As I’ve stated in my presentations on reviewing user interfaces, if you follow the three C’s of communication — clarity, conciseness, and consistency — you reduce the other C — confusion.
The other day I encountered a situation in the Investor Centre on the Computershare website where a lack of consistency caused me some moments of hesitation and just a little confusion.
What am I meant to click?
So what’s wrong with this picture, you might ask?
Well, I wanted to print out the current statement for my tax records. The instruction said to click on the ‘Statement history’ link (I’ve highlighted this in yellow). Simple enough?
I looked all over the page and the navigation menu for something called ‘Statement history’. But there was nothing. I looked again, just in case I’d missed it the first time. Nope. Nothing. So then I looked more closely at the navigation menu, and realised there was a menu item called ‘Payment History’ — perhaps that was it? But no — that was the page I was already on (the title and the visual cue in the navigation menu gave me that information). Maybe it was ‘Tax History’ or ‘Payment Statements’ or even ‘Holding Statements’? Each of these options had one of the two words in it I was told to look for. But which one did I have to click to get to the PDF so I could print it? After at least 30 seconds of this faffing around (technical term!), I tried ‘Payment Statements’ and found what I was looking for.
I SHOULD NOT have to spend 30 seconds looking for something that isn’t there, nor should I have to try the other options to see if any of them gave me what I wanted. I’m very computer savvy compared to the average Mom-and-Pop investor, and I wasted a good 30 seconds on this. Average Mom-and-Pop investor might spend even more time, perhaps call Support, or give up in frustration — every time they do this, Computershare’s reputation gets a little more tarnished in the eyes of their customers.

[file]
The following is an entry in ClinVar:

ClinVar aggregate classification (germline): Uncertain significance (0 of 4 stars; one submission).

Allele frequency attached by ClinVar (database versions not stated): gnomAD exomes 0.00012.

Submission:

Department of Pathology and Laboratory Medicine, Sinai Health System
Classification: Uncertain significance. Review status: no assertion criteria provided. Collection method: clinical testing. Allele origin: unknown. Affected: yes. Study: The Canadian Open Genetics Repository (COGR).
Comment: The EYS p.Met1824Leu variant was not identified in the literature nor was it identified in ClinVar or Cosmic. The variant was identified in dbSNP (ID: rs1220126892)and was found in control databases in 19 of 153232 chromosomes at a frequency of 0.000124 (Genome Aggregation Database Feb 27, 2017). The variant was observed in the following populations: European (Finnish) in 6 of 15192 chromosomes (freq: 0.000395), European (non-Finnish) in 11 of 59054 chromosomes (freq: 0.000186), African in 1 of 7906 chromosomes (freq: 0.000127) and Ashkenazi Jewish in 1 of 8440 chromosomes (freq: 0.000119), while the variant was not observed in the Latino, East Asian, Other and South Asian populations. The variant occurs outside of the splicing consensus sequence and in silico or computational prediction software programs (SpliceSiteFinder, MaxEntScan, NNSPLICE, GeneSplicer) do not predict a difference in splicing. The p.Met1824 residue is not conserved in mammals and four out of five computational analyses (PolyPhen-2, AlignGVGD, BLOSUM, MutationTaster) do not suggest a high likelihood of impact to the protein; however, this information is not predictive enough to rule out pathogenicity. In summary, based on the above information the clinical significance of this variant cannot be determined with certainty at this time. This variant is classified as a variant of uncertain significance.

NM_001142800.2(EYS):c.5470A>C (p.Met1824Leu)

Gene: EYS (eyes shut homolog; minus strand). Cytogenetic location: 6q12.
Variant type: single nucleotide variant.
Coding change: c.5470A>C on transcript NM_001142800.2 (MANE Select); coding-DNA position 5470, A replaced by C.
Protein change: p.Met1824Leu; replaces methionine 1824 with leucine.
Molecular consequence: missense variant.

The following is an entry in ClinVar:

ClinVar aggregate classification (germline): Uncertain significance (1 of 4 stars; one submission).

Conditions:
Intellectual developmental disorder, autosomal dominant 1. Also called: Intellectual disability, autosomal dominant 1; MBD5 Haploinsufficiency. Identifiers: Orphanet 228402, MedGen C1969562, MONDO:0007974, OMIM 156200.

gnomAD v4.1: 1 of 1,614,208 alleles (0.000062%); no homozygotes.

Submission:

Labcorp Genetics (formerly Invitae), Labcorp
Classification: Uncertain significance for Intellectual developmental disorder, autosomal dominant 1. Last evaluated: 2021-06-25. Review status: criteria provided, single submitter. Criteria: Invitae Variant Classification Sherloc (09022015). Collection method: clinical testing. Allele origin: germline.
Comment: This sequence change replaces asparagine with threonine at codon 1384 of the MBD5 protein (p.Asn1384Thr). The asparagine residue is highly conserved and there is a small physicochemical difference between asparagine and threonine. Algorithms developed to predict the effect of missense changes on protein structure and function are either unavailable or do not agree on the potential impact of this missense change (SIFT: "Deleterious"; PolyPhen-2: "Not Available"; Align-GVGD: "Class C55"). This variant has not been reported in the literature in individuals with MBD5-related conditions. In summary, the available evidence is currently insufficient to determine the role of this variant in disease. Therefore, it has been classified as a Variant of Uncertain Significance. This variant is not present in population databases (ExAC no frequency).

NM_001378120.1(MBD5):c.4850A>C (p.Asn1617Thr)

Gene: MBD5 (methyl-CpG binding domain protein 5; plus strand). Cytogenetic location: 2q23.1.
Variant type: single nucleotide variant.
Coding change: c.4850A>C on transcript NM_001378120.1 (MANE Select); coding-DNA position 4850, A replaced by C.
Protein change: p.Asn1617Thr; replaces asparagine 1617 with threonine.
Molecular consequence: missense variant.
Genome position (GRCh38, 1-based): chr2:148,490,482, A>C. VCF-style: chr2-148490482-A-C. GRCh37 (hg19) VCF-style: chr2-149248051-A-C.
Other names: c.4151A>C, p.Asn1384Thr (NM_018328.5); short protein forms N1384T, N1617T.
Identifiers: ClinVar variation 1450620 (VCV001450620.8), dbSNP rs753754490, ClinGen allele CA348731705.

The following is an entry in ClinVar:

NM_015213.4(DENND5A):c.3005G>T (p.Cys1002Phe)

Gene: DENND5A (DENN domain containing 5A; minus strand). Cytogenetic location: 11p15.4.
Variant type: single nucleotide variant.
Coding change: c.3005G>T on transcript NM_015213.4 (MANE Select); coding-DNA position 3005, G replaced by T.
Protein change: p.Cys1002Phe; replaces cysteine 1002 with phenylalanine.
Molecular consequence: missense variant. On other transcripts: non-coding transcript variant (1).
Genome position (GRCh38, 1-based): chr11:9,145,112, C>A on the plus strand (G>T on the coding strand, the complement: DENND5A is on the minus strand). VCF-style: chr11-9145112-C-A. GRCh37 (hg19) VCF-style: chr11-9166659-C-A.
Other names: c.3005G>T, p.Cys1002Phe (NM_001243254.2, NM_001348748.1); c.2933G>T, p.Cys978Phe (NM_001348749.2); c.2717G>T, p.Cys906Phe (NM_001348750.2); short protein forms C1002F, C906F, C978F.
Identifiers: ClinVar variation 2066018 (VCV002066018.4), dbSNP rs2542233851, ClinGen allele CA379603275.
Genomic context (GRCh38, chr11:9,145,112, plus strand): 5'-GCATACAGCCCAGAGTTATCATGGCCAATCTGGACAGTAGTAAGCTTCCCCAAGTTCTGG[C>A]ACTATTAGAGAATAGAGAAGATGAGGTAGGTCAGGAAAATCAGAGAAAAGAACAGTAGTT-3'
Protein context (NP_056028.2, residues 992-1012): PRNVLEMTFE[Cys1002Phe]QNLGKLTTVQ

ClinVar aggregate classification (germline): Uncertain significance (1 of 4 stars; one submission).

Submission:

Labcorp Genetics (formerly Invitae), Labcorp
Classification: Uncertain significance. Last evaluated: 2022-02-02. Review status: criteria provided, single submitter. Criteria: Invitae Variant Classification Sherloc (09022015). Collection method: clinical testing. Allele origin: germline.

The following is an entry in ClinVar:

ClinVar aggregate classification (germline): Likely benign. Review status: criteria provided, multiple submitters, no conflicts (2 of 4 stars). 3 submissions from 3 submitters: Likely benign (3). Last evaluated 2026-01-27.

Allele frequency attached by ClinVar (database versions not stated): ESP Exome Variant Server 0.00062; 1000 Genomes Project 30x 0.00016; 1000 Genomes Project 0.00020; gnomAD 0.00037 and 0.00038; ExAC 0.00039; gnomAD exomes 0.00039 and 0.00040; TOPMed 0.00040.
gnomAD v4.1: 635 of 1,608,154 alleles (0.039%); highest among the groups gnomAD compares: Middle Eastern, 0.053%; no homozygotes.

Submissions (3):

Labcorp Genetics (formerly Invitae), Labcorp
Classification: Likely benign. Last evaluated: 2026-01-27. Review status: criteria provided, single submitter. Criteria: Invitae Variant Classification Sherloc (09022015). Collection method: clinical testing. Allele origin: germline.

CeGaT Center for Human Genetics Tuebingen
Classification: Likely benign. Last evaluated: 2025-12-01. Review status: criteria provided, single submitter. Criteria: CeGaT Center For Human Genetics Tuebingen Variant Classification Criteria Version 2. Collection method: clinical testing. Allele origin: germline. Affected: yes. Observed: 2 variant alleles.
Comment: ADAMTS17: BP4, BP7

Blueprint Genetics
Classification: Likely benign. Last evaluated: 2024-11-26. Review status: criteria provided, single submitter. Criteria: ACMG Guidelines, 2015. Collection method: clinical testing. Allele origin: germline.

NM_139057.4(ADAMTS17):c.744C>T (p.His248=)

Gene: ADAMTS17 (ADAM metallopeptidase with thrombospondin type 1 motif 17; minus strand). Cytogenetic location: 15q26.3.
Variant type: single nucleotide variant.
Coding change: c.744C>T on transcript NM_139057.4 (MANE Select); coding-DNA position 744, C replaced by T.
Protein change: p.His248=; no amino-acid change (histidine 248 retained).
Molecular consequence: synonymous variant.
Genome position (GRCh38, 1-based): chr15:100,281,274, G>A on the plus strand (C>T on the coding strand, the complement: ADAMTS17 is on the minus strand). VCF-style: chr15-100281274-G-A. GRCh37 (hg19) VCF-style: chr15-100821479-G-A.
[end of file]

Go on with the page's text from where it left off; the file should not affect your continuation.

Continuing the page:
So here’s a hint for anyone from Computershare who finds this blog post — make sure the words on the screen match the words in the menu! It’s called consistency and it’s not rocket science. Consistency reduces confusion, and therefore frustration and anger. Users of your website feel that somehow they have failed because they haven’t been able to do something as simple as click a link that you’ve told them is there, but that they can’t find.
If only Computershare’s web designers had followed Steve Krug’s mantra — Don’t make me think!
It’s not that hard to be consistent. Really. And if your designers can’t see these inconsistencies, give the job to your technical writer or an editor or usability expert — they’ll find them for you. If you don’t have people like this in house, hire someone on a short-term contract who can do this sort of review for you.